Cutex introduced the first commercial nail polish in 1916. Amazingly, the formula was derived from nitrocellulose, a chemical used in automotive paint, another new innovation of the time. Before this, people made do with henna, or concoctions of wax, egg whites, and gelatine. No longer! A new kind of beauty salon was born, and a new way of highlighting a mundane part of the human body. The trend was given a strong push by the Hollywood film industry and its attending glamour, and the manicure (as well as the pedicure) became a must for the fashion-conscious woman.
Early colors were fairly factual and only a little exotic in their description, such as Cutex’s Orange Crush and Chen-Yu’s Dragon Plum. When French company Revlon entered the business, however, names became more fanciful, like the classic Cherries in the Snow and Love That Red. The latter marks the point at which the name began to serve more to intrigue than to describe. What is the shade of the red in Love That Red? Is it a brick red, a fire engine red, what? We only know that we love it, and that everyone else does too. That was enough.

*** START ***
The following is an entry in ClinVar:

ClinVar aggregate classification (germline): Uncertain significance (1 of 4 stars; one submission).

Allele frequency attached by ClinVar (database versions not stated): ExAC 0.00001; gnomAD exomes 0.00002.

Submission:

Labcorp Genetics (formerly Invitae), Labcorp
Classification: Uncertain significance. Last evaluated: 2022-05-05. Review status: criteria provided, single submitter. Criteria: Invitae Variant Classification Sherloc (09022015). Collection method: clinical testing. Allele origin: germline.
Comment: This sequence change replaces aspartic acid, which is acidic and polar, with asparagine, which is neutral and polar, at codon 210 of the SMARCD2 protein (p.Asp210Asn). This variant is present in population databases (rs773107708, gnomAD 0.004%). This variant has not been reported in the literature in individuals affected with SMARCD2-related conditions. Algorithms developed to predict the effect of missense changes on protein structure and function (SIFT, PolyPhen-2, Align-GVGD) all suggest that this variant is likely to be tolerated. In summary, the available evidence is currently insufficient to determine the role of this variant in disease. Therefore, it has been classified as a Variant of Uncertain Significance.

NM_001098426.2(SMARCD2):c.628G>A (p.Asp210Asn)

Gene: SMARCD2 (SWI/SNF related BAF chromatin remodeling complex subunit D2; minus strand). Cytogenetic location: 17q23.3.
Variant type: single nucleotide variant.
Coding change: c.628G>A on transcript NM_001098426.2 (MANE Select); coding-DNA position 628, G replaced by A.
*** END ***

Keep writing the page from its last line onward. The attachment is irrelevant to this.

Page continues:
Today’s colors named by giants Essie and OPI take a further shift away from mere description, their punny names describing far-off places and situations, often sexual. A few from my collection are Don’t Be Koi, Play Date, and I’m Not Really A Waitress. You’d never know the colors were a dark orange, a purplish lilac, and a pinkish-red, respectively.
Interested in the history of nail polish?
Stumped for a nail polish (or lipstick) name? Here’s some randomgenned ones.
Nail Polish Colors
|Scarlet Ever After
Shrimp for One
Let There Be Cherries
Roll Out the Licorice
Temple of Garnets
Rum Butter Berry
|Skies of Violet
Free and Fired
Crush n’ Blush